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The Awakening by Kate Chopin

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The mentioned excerpt from the novel, “The Awakening” by Kate Chopin presents forth an insight into the dualistic nature of Edna, where her life is divided into factions, an inward faction and an outward one, moreover showing an identity crisis with which the protagonist may be suffering. The relationship of a husband and wife is particularly based on the notions of love, trust, and understanding. Contrary to which, the foremost of Edna’s inner troubles include the incapacity to interact and communicate with her husband and express her love for him. Similarly, her husband too remains futile in attaching himself with her. This may be primarily because of the reason that Edna was brought up in the environment and in such an atmosphere, where the expression of sentiments and emotions was never encouraged, nor was ever revealed. The only person Edna is able to connect with is her friend, Madame Ratignolle, with whom, Edna shares most of her feelings and emotions. Edna is able to interact with Madame Ratignolle easily because of the feminist relationship between these two characters. Both the characters depict a deep sense of emotion for motherhood and feminism because of which they can easily open up to each other. Another of Edna’s inner fears could be the level of intimacy in her relationship with her friend, Madame Ratignolle and her attraction towards her friend, not because of the gaining of sympathies between the two but because of the fact that Edna considered her friend very beautiful and lovely.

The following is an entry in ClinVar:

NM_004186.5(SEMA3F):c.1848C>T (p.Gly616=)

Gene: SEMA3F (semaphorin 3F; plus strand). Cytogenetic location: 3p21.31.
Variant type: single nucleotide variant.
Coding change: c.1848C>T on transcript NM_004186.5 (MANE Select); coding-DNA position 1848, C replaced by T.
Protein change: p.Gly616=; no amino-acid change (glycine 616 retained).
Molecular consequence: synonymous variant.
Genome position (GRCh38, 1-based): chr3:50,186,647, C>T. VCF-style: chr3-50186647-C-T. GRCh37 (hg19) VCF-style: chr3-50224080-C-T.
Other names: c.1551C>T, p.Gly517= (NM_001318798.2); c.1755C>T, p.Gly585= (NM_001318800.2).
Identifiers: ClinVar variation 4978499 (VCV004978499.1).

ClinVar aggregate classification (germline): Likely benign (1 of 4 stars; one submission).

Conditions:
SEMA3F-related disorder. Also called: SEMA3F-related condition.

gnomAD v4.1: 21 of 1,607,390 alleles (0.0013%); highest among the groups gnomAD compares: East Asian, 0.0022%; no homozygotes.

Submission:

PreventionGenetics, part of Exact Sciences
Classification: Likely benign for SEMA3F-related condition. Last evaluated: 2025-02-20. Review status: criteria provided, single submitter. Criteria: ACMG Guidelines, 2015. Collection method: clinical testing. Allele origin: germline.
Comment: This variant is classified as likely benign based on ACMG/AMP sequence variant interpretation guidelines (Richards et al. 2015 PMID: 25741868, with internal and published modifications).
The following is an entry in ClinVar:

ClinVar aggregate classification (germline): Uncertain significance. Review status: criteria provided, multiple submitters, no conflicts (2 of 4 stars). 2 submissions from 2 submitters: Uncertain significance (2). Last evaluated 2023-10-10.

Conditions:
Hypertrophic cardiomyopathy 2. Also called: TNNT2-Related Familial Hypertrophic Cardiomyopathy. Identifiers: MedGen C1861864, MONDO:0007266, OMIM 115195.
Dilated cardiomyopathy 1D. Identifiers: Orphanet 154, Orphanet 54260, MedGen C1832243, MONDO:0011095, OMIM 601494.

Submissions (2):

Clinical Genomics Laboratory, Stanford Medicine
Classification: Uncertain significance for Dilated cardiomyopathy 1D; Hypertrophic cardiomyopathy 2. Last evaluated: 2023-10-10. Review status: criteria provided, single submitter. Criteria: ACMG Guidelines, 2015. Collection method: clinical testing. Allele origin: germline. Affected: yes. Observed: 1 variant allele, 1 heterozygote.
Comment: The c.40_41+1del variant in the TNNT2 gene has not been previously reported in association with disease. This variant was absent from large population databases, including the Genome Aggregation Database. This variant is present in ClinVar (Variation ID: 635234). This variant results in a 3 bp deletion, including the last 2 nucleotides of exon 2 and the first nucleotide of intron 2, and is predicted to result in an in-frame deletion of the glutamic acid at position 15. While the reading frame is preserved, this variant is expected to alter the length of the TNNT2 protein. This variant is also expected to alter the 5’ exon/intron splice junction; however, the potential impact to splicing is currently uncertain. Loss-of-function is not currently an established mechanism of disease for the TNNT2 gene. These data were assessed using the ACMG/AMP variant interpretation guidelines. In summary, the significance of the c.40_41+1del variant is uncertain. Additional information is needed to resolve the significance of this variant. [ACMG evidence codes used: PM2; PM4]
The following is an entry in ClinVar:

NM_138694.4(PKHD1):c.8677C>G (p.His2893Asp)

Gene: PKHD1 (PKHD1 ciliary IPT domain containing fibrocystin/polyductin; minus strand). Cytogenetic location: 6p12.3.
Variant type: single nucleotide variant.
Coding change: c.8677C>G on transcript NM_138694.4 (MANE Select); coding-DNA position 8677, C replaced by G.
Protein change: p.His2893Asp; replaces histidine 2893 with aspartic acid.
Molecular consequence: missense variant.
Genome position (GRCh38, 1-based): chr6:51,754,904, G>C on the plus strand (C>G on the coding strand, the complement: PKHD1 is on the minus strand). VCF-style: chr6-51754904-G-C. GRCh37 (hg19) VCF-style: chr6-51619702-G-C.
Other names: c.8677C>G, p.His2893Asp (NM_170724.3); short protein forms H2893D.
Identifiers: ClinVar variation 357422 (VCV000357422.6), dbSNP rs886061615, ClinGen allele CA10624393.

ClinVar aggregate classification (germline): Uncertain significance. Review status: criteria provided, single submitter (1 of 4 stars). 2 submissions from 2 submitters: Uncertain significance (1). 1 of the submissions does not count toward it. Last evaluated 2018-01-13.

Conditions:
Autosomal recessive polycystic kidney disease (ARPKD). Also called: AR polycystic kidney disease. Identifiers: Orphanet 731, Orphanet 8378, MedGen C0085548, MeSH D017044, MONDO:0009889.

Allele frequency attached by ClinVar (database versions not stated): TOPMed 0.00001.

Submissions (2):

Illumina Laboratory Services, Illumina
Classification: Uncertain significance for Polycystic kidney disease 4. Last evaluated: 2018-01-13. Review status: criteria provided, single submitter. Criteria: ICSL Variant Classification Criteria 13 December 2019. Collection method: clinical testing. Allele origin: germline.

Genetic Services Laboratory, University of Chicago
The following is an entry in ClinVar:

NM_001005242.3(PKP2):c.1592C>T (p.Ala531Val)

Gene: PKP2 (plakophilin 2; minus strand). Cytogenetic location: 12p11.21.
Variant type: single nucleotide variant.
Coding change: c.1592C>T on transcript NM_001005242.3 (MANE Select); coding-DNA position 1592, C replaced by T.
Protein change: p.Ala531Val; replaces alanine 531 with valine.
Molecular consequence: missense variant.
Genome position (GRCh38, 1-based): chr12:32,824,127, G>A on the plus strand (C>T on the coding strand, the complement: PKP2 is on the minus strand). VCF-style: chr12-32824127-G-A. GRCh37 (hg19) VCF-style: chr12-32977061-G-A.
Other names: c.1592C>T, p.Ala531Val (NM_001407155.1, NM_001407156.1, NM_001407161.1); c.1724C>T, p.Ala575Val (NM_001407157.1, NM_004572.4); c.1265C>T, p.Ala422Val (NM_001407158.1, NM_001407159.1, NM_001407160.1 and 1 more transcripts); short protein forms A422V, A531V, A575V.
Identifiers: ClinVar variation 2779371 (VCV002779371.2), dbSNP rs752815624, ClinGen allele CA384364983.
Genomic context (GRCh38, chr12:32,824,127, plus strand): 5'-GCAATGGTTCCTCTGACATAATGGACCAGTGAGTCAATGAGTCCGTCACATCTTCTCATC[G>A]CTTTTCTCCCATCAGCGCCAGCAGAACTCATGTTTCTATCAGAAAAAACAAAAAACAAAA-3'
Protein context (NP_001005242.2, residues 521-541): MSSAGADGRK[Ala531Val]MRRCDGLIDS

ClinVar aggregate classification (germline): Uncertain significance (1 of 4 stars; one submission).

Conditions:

Bibliography
Chopin, Kate. The Awakening. New York: Capricorn Books, 1964. Print.

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